Anniversary of the MP Shooting


Bethany Tavenner

The Arlington student section supported Marysville Pilchuck on October 24 by doing a red a white theme.

Brooklyn LaMie, Writer

The five year anniversary of the Marysville-Pilchuck high school shooting, which resulted in the deaths of five high school students, is today. Being the most deadly school shooting of 2014, it not only affected the students at MP, but also shocked the whole world. 

This event was very traumatic for a lot of people, those present were obviously affected, but so were surrounding communities like our own, as Marysville is home to our friends and families. It’s a scary thing, to experience death even through friends of friends. 

In the five years since then, gun violence and other acts of public destruction have become increasingly devastating, and therefore a focus point of our society. In attempts to keep the world safe from gun violence, specifically in high schools, a lot of precautions have been taken.

Sarah French remembers consoling her best friend in the days after the event, as her friend’s cousin had died in the shooting. She said that despite the sadness she felt for her friend, “the thing [she] felt the most was shock. [She] was shocked that something like that could happen so close to [her] house.” 

Now, Sarah is grateful that our school takes the precautions it is able to to keep us safe, with the buzzing in at the front doors and the closed campus.

Some staff members here were affected more by it than many of the students, some of whom barely remember it. 

Mrs. Martin was a basketball coach at the time, and the main stress for her was not being able to get in contact with some of her players at the time. “It was a really yucky, but it was cool how we all came together” she said regarding the MP incident. The event was shocking to her, but what was even more shocking was that, “It was never a thought before then, that something like that could happen” said Mrs. Martin. 

While she is happy that Arlington is safer, she attributes a big part of this to the fact that our campus is all indoors, which automatically makes it safer than Marysville Pilchuck’s California-Style campus. “I wish Arlington had the money to take every security measure” she said, describing a school in Oregon that has bulletproof windows and when they go into a lockdown the doors automatically lock and the windows automatically cover themselves. She recognizes that these safety precautions aren’t always enough to keep people safe, but she thinks these things help to make people feel safe at school.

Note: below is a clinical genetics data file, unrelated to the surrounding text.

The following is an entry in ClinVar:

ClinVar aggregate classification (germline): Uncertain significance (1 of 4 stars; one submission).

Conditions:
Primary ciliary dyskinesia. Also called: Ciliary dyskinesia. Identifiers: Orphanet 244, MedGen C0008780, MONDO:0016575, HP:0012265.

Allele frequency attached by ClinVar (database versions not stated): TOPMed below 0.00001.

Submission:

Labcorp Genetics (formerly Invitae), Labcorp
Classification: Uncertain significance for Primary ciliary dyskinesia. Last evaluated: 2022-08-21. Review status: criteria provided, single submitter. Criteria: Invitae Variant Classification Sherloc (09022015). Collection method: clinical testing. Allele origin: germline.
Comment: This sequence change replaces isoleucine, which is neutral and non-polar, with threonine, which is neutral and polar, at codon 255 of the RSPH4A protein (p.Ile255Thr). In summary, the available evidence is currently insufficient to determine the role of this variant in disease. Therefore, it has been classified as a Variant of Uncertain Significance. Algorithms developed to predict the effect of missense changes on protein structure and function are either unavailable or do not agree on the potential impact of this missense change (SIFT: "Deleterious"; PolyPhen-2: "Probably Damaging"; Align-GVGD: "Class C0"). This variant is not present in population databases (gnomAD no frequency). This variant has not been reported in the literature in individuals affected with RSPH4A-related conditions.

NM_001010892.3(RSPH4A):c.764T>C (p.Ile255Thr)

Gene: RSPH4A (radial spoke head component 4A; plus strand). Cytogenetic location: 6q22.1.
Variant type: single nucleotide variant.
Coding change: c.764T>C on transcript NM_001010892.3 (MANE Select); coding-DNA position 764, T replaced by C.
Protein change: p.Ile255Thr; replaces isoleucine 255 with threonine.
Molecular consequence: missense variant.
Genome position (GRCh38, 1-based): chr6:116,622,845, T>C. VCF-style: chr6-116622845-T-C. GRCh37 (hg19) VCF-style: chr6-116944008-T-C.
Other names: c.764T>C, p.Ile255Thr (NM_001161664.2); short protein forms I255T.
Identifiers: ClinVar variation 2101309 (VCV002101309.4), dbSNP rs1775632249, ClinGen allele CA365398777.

Mrs. Adcock had step-kids at MPHS when the shooting happened. Growing up in Marysville, she has a lot of connections in that community. She is really grateful that Arlington has taken safety precautions since then in order to help keep the AHS community safe. “It was never that I felt unsafe here,” she said, “but I am always on guard.” 

With the bomb scare we had on Tuesday, Mrs. Adcock said that it didn’t really register as similar to the events at MP until she saw all of the worried parents waiting to pick up their kids at Haller. While she understands from a parent perspective that with the situations we have all been seeing on the news for the past few years, she also thought back to the MP situation. “That day, five parents went to the school to pick up their students and couldn’t. We should be grateful that today we could,” she said.

No matter how many precautions we take, in the five years since Marysville-Pilchuck, fear surrounding attacks like this is inevitable. That being said, during truly scary events, like the experience we had on Tuesday with the bomb, people feel more calm. “It didn’t feel similar to what happened at MP at all,” said Shayaan Kahn, a sophomore. 

Most people here at AHS didn’t draw very many parallels from the Marysville Pilchuck incident to what we just experienced, but it was another event that contributed to fear in our schools.  In the past five years, events like these have become the norm, and with that a focus of our government. Laws restricting gun use and availability are at the forefront of our political elections, and schools focus on improving their security.

The shooting at Marysville-Pilchuck was a horrible event that resulted in the loss of many beautiful lives, and we are still healing from it to this day. Marysville is going to have a hard day today, as five years isn’t enough time to heal all wounds, but many of us here are grateful. We are grateful that the events of MP have been a catalyst for change and have served as a real life example of why some of these dangerous problems need to be resolved.